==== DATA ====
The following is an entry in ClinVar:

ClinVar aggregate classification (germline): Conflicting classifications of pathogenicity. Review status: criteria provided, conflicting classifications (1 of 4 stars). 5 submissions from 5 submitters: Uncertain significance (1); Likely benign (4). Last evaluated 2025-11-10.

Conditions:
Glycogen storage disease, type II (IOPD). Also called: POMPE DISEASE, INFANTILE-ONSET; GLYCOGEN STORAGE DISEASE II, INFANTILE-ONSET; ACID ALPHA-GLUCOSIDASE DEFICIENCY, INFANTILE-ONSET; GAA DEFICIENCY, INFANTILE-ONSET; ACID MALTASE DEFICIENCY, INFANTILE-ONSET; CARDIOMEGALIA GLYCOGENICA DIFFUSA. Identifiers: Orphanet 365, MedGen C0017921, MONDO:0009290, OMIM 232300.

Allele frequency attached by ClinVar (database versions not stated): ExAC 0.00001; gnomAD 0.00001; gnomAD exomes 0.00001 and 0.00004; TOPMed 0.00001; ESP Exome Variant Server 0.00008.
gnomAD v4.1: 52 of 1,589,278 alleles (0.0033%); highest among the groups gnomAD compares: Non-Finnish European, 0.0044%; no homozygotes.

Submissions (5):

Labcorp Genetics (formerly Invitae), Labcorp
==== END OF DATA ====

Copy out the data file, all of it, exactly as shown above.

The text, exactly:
The following is an entry in ClinVar:

ClinVar aggregate classification (germline): Conflicting classifications of pathogenicity. Review status: criteria provided, conflicting classifications (1 of 4 stars). 5 submissions from 5 submitters: Uncertain significance (1); Likely benign (4). Last evaluated 2025-11-10.

Conditions:
Glycogen storage disease, type II (IOPD). Also called: POMPE DISEASE, INFANTILE-ONSET; GLYCOGEN STORAGE DISEASE II, INFANTILE-ONSET; ACID ALPHA-GLUCOSIDASE DEFICIENCY, INFANTILE-ONSET; GAA DEFICIENCY, INFANTILE-ONSET; ACID MALTASE DEFICIENCY, INFANTILE-ONSET; CARDIOMEGALIA GLYCOGENICA DIFFUSA. Identifiers: Orphanet 365, MedGen C0017921, MONDO:0009290, OMIM 232300.

Allele frequency attached by ClinVar (database versions not stated): ExAC 0.00001; gnomAD 0.00001; gnomAD exomes 0.00001 and 0.00004; TOPMed 0.00001; ESP Exome Variant Server 0.00008.
gnomAD v4.1: 52 of 1,589,278 alleles (0.0033%); highest among the groups gnomAD compares: Non-Finnish European, 0.0044%; no homozygotes.

Submissions (5):

Labcorp Genetics (formerly Invitae), Labcorp